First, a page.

October 21, 2003
The last 23 years of turmoil in Africa's oldest republic can be directly attributed to the passions and burning desires of all Liberians to be recognized as full participants in the nation-building process. Some of the energies used in attempting to right the historical wrongs of exclusion were exploited by demagogues and other political neophytes. The results have been catastrophic.
There are some of us alive today who may have played key roles in not properly harnessing the energies of a people burning with the passions of self-determination and contributed to needless suffering. This is by no means acceptance of guilt or innocence by this writer. We can place blame on all of us, either by commission or omission. In any case, recrimination and Monday-morning-quarterbacking will never get us anywhere. We must use the knowledge gleaned from the events of the last twenty-three years to serve as a catharsis for a thorough national cleansing.
For the third time in my lifetime, I see opportunities and challenges staring stark in the faces of all Liberians. The opportunities and challenges first arose during the inception of the Doe regime in 1980, the ascendancy of former President Taylor in 1997 and now again in 2003 at the beginning of the Bryant-Johnson Interim Leadership.
The irony in the selection of the two gentlemen has not been lost on me. In 1980, both were on opposite sides of the political divide. Wesley Johnson was a young stalwart in the Progressive People's Party (PPP), while Gyude Bryant was enmeshed in the class politics of the True-Whig Party.
I never understood the political leanings of Mr. Bryant, but I can safely assume that he did not share the Wesley Johnson brand of revolutionary politics in the 1970's Liberia. I saw a degree of disgust, probably earned, every time Gyude Bryant threw his strong gaze in my direction. We eventually learned to co-exist. That is growth. I believe Liberians can learn from the political evolution of a Gyude Bryant and Sam Jackson.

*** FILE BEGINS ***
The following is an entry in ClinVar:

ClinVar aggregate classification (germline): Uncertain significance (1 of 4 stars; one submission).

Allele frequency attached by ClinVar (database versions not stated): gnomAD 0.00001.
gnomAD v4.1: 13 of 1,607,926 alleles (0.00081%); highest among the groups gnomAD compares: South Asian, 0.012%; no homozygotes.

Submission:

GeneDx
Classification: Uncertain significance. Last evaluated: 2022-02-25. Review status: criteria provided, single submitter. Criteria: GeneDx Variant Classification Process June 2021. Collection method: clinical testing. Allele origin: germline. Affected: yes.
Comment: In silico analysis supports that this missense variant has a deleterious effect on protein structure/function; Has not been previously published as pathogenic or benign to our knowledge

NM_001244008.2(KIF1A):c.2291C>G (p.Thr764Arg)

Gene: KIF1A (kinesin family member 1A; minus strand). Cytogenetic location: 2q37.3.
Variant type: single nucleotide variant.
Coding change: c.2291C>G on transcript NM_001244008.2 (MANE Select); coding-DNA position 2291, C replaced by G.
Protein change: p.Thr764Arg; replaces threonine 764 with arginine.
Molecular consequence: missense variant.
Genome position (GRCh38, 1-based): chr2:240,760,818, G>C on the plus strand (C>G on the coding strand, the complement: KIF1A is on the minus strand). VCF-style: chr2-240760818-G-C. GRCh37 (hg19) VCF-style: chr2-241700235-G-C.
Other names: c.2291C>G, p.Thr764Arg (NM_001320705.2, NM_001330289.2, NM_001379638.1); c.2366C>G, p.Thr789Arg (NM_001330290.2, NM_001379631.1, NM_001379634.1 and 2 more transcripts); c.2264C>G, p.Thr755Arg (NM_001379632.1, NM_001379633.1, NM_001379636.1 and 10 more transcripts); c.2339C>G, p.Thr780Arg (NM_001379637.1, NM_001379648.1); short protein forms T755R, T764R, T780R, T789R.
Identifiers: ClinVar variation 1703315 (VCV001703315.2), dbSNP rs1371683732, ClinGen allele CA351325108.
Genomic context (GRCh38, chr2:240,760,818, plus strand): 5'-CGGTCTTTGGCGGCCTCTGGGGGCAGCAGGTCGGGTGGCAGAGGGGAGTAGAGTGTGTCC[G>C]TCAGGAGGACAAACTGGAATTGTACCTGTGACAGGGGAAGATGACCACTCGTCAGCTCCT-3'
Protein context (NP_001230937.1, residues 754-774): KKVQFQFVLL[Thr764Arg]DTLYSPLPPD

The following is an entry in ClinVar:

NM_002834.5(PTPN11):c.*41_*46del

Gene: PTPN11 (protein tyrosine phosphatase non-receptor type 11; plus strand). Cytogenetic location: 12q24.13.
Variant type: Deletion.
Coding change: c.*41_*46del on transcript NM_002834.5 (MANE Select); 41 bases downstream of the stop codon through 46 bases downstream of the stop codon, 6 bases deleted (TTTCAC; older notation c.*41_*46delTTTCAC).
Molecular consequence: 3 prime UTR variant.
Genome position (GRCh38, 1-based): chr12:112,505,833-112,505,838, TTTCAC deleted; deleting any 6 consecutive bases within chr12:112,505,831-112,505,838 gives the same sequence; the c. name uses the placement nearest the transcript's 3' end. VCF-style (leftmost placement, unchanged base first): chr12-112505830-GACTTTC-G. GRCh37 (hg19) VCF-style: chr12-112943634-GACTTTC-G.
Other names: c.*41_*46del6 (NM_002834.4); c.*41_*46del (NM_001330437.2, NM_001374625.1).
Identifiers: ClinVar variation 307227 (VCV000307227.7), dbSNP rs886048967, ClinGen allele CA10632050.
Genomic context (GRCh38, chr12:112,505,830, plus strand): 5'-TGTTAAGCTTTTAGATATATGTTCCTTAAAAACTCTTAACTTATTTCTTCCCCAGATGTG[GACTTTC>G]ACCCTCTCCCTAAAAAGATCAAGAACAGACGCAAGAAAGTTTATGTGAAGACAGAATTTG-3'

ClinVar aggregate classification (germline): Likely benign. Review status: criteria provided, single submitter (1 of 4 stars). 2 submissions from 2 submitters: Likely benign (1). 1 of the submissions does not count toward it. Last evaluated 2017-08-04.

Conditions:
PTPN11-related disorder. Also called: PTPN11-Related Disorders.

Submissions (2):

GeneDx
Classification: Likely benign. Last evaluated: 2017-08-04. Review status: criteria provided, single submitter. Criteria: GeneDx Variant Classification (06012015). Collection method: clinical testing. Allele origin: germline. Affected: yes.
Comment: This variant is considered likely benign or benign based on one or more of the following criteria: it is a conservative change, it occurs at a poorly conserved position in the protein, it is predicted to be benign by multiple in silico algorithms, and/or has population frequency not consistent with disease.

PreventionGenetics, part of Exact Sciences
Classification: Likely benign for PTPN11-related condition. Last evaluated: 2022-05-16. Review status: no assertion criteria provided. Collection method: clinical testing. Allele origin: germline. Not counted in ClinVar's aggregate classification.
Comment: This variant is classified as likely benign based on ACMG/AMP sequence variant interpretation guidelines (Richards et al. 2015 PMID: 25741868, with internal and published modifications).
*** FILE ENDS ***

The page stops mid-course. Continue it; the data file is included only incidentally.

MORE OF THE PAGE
I came to know Gyude Bryant a little better during many interactions when I served as Minister of State for Economic and Financial Affairs during the last 18 months of the Taylor presidency. The man clearly has two sets of manhood, firmly ensconced in that huge bulk. He was one of the few Monrovia-based politicians who openly challenged President Taylor during discussions with the political parties. He did it with respect for the office, but with a keen sense of moral obligation. Many of the issues were constitutional, and he spoke forcefully. President Taylor's attempts to sway him with arguments never worked. I saw the gaze I had come to know trained at my friend, Charles Taylor, not with disgust, but with a new savvy learned over the last twenty three years: political co-existence.
Mr. Bryant is a not perfect. He has several political warts, but I can live with the choice made in Accra. It is God's way of forcing us to learn the important lessons of living together, no matter which side of the political divide we find ourselves.
There are opportunities and challenges in making the new Liberia. I feel a sense of great relief that for once, a change came, where all of the people in Liberia are allowed to participate. There will be errors and serious disappointments. We are humans and we will make mistakes. But as one who has been given several chances in life at rebirth and reintegration into society, I know that we can make it.
For me, I know this could be the last chance in my life in being a part of a newer, kindler and gentler Liberia. I thank God for the opportunities. I will try to meet the challenges. I join hands with all my political adversaries, including those who hate me without cause and others who do for who I am. I will be there carving out a little niche to finally bring the peace and tranquility that we all so desperately need and deserve.
I have no plans to be part of the new transitional arrangements in an official capacity. I believe it best that others, more younger and energetic are given the opportunities and the challenges to serve Liberia now. For my part, I want to stand on the sidelines and cheer the new kids on the block. And so it goes!